This leads us to the most contentious and most important part of the Trump budget, namely the reduction in future federal Medicaid payments to the states. It must be said that these cuts are wildly unrealistic. There is a reason Senate Republicans are scrambling to dial back the Medicaid cuts in the AHCA, and there’s just no way Congress will go for even deeper cuts. I see the Medicaid cuts in the Trump budget in the same way I view the delusional revenue estimates: as little more than a wildly implausible way to make the math work on balancing the budget over 10 years.
Nevertheless, the basic idea behind the cuts is not entirely unreasonable. The problem with Medicaid is that it divvies up responsibility between the federal government and the states in a way that can encourage state governments to game the system. For most Medicaid beneficiaries, the federal government picks up between 50 and 75 percent of the tab, a rate that varies according to state per capita income. Obamacare expanded eligibility for Medicaid, and states were promised that newly eligible beneficiaries would be covered by a more generous match, which started at 100 percent and will fall to 90 percent of the total bill in 2020.* The more generous the federal match, the less incentive state governments have to keep an eye on costs. Local medical providers generate jobs and revenue, whether directly or indirectly, so it makes perfect sense for state governments to seek out as much federal Medicaid spending as they can get their hands on. This is why there’s been so much political pressure for even the most conservative legislatures to expand their Medicaid programs under Obamacare, and it’s no doubt part of why even the impeccably right-wing Mike Pence ushered in a Medicaid expansion as governor of Indiana.
In theory, putting a limit on federal contributions—for example, by establishing a per capita limit on the amount of money the federal government will spend per Medicaid beneficiary, as proposed in the AHCA and the Trump budget—would lead states to spend more responsibly. Opponents of per capita caps fear that the caps are too inflexible. Because the caps are tied to the number of beneficiaries, they would rise if the Medicaid rolls increased due to a recession. But what if per person spending soared—what would happen to beneficiaries then?
The answer is that if Congress decides the caps it set were unreasonably stringent, it can vote to loosen them, or to do away with them altogether. That is exactly what Congress has done in the past. In the Balanced Budget Act of 1997, Congress established the Medicare Sustainable Growth Rate (SGR), a measure that was designed to contain future growth in Medicare spending by limiting increases in the federal reimbursements paid to medical providers treating Medicare beneficiaries. If the SGR had been implemented as written, it would surely have yielded massive budget savings. But there was no way that was ever going to happen, as it would have enraged medical providers and, in some cases, jeopardized their ability to deliver medical care to older Americans. As a consequence, Congress regularly stepped in to pass “doc fix” legislation that prevented the SGR from kicking in. Eventually, legislators passed a “permanent doc fix” that killed the SGR for good.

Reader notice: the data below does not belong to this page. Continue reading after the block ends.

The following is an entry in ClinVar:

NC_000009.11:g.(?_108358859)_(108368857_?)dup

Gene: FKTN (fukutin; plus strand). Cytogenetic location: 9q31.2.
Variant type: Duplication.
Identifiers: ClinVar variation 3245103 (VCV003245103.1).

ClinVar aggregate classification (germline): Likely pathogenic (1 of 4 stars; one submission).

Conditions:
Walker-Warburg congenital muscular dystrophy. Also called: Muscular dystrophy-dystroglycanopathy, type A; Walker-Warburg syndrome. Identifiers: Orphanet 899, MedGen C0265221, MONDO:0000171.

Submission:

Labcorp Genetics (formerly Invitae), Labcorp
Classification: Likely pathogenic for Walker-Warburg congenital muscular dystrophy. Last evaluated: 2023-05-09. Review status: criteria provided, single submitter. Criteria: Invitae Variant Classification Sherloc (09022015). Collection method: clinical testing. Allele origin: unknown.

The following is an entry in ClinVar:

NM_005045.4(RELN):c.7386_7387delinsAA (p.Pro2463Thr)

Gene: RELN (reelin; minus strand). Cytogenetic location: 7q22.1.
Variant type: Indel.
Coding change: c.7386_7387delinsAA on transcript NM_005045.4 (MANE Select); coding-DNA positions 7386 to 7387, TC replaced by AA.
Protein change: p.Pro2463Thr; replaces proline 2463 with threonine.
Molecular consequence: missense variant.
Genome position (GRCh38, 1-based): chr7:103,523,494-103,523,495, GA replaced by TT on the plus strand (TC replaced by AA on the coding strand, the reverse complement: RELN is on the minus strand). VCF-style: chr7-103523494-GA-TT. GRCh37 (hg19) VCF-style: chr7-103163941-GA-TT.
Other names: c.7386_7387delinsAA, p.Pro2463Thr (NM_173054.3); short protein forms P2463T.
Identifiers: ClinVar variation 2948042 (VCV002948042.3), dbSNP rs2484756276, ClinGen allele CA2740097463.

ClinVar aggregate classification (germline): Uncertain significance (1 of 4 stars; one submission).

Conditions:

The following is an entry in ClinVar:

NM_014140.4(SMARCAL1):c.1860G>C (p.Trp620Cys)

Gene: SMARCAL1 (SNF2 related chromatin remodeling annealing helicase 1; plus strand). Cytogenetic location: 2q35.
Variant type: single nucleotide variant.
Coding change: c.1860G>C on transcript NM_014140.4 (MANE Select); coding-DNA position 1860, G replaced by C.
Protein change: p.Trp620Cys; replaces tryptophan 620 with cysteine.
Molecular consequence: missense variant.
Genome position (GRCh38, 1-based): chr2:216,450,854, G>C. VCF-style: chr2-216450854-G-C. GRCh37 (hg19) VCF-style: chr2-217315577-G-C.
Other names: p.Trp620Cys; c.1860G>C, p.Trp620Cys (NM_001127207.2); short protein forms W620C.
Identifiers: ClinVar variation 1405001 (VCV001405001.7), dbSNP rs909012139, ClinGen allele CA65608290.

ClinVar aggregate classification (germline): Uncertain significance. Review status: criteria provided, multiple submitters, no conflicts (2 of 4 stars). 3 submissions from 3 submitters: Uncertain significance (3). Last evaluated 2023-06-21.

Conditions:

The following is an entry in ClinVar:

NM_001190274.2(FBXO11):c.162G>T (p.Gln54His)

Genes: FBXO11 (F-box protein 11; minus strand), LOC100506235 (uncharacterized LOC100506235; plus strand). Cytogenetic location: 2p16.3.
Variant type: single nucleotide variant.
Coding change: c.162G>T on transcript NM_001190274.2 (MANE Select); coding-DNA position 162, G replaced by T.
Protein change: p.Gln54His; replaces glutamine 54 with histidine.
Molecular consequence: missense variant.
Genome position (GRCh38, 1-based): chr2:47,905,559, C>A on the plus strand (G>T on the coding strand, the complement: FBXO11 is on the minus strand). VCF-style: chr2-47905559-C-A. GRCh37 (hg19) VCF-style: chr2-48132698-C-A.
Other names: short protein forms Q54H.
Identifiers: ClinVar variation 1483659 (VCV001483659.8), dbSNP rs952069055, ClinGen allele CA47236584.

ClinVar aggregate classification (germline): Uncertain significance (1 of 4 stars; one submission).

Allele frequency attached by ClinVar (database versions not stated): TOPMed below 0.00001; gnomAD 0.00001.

It is easy to imagine something very similar happening if Congress voted to impose a stringent cap on future federal Medicaid payments. Would Congress really sit by as medical providers and Medicaid beneficiaries across the country went into revolt? Not on your life. But by changing the baseline, per capita caps would force state governments to justify why they need an increase in per capita payments, which would give Congress leverage to demand new reforms. Setting realistic per capita caps might nudge state governments towards more cost-effective policies. Setting ridiculous per capita caps, like those in the Trump budget, would almost certainly backfire. If a Republican Congress dared to implement such deep cuts, they’d be thrown out of office.
When it comes to the safety net, the Trump budget is a combination of the completely delusional (Medicaid), the anodyne (a modest paid parental-leave program), the worrisome (the proposed TANF cut), and if you squint hard enough, some OK ideas that a more competent White House might be able to build on (pilot programs to help get disabled individuals back to work). But when it comes to the proposed budget’s chief selling point to Republicans in Congress—that it balances the budget without hiking taxes—it just doesn’t add up. The promised savings are illusory.
*Correction, May 25, 2017: This article originally misstated that the federal government now covers 90 percent of Medicaid expenses for newly eligible beneficiaries. The federal government’s reimbursement rate will fall to 90 percent in 2020. (Return.)